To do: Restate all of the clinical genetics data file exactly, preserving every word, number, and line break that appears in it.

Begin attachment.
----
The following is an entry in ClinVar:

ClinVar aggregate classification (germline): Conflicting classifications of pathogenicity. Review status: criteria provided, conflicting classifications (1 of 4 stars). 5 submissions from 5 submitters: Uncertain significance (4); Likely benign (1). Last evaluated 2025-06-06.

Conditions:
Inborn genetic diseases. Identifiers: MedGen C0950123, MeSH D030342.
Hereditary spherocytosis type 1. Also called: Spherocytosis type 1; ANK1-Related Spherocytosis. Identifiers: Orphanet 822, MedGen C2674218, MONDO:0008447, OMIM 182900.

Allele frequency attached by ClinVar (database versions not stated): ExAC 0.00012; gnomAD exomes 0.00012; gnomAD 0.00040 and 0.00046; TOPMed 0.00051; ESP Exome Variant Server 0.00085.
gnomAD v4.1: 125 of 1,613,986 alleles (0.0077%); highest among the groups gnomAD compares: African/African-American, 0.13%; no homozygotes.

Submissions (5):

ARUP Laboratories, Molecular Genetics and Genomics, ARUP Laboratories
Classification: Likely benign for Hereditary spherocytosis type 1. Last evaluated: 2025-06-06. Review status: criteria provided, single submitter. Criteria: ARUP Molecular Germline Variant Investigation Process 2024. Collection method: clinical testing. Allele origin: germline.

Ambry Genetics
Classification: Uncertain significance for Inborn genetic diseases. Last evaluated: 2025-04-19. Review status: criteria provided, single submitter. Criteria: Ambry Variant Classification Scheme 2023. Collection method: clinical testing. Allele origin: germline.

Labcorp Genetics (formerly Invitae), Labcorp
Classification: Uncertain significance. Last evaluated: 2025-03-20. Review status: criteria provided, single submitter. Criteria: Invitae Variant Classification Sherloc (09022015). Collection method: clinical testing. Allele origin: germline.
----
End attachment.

The following is an entry in ClinVar:

ClinVar aggregate classification (germline): Conflicting classifications of pathogenicity. Review status: criteria provided, conflicting classifications (1 of 4 stars). 5 submissions from 5 submitters: Uncertain significance (4); Likely benign (1). Last evaluated 2025-06-06.

Conditions:
Inborn genetic diseases. Identifiers: MedGen C0950123, MeSH D030342.
Hereditary spherocytosis type 1. Also called: Spherocytosis type 1; ANK1-Related Spherocytosis. Identifiers: Orphanet 822, MedGen C2674218, MONDO:0008447, OMIM 182900.

Allele frequency attached by ClinVar (database versions not stated): ExAC 0.00012; gnomAD exomes 0.00012; gnomAD 0.00040 and 0.00046; TOPMed 0.00051; ESP Exome Variant Server 0.00085.
gnomAD v4.1: 125 of 1,613,986 alleles (0.0077%); highest among the groups gnomAD compares: African/African-American, 0.13%; no homozygotes.

Submissions (5):

ARUP Laboratories, Molecular Genetics and Genomics, ARUP Laboratories
Classification: Likely benign for Hereditary spherocytosis type 1. Last evaluated: 2025-06-06. Review status: criteria provided, single submitter. Criteria: ARUP Molecular Germline Variant Investigation Process 2024. Collection method: clinical testing. Allele origin: germline.

Ambry Genetics
Classification: Uncertain significance for Inborn genetic diseases. Last evaluated: 2025-04-19. Review status: criteria provided, single submitter. Criteria: Ambry Variant Classification Scheme 2023. Collection method: clinical testing. Allele origin: germline.

Labcorp Genetics (formerly Invitae), Labcorp
Classification: Uncertain significance. Last evaluated: 2025-03-20. Review status: criteria provided, single submitter. Criteria: Invitae Variant Classification Sherloc (09022015). Collection method: clinical testing. Allele origin: germline.